Agile Teams: When is an Impediment Just a Complaint?


Agile Teams: When is an Impediment Just a Complaint?


In Scrum we often talk about impediments: Scrum Masters should remove impediments; team members should raise impediments at the daily scrum; and everyone should make impediments visible, to help get them solved.

Physical impediments are easy to notice and quick to solve. Things like getting hardware for a build server, or getting a whiteboard in the team area.

Other complex impediments like regular production stability issues, or long automated build times are more difficult to solve. They require root cause analysis and a multipronged approach. Often, they are even difficult to identify because people have become so accustomed to them, they no longer even see them as a problem.

What about an organization's cultural impediments?

Recently, we brainstormed impediments with a group of new Scrum Masters at a large corporate organization. Here are some of the things they listed as major impediments:

  • Some stakeholders are resistant to agile
  • There is a lack of support of agile from management
  • The team lacks the authority to get other departments to work with them
  • The Product Owner tries to control the team too much
  • At first these might look like reasonable impediments. But take another look. Imagine you are the team’s manager or Product Owner, and read them again.

Don’t they sound like the team is complaining? Every one of these "impediments" is about how someone else is the problem.

Can you imagine what might happen if the team made these impediments visible on a whiteboard? Most likely it would create conflict and damage some relationships.

So what can you do instead, if these sound like impediments you have?

  • Make sure you understand if there is a real impediment to the team, or if people are just complaining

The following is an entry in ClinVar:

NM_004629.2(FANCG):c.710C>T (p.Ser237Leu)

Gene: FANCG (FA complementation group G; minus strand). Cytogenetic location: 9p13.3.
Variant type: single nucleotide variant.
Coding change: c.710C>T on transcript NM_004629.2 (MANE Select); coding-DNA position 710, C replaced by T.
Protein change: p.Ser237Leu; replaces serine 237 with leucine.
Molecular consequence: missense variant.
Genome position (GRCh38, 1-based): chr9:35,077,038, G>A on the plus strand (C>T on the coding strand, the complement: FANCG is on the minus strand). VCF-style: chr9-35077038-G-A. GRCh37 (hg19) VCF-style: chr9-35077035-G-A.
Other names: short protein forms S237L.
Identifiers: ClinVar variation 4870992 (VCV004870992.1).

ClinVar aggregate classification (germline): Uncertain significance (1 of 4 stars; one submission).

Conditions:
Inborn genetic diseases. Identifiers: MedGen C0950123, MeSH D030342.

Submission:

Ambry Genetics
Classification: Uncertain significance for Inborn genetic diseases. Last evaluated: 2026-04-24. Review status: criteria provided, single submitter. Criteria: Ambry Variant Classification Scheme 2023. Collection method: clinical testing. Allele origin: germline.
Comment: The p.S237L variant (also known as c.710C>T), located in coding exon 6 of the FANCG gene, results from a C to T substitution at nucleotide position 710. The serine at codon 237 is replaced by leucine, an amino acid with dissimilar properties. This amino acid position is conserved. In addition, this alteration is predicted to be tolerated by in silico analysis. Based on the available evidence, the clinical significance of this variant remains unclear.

• Phrase the problem neutrally, without blaming anyone
  • Gather concrete examples and data about how this problem impacts the team
  • Look for solutions for what the team can do to reduce the impact, and ask for help from others to solve the problem together
  • Let’s take the following impediment as an example: “There is a lack of support of agile from management.”

In this case, the team felt this way because the Scrum Master role was not considered a full-time job by management.

The real impediment here is that the Scrum Master role is new in the organization, and therefore not well understood or full time.

The impact to the team is that they skipped their last retrospective because the Scrum Master was too busy with other work to prepare for the retrospective.

As a result, the team did not have an opportunity to discuss a process that was not working for them, and they continued to use this process, causing delays, miscommunication and rework.

Given this impediment, there are a number of actions that can help. For example:

  • Have the Scrum Master keep a journal of everything they do for a week, and share that in a learning session with others to spread awareness about the role
  • Agree as a team that if the Scrum Master is too busy, someone else on the team will prepare and run the retrospective
  • Run an agile training session for managers to explain the roles in Scrum and why they are important
  • Ask management to try an experiment of allowing one person to be a full-time Scrum Master for 3 months, and assess at the end how it worked
  • Google the problem to see how other companies have solved this
  • Now imagine if I made this impediment and the action ideas visible? Do you think I am more likely to get support?

Going forward, when talking about impediments, and making them visible, focus on the problem and the impact, rather than blaming someone for them. You might be surprised how much easier that makes them to solve.

Remember that there is always something within the the team's control that can be done to help remove the impediment.



 

My personal motto is ‘be brave’, and I embody this by taking on challenges one small step at a time. Most of my career has been in the IT industry, specifically Software Development. I co-founded Growing Agile and spend most of my time guiding and mentoring others with a passion for agile. I love that online training allows me to spread this passion world wide.

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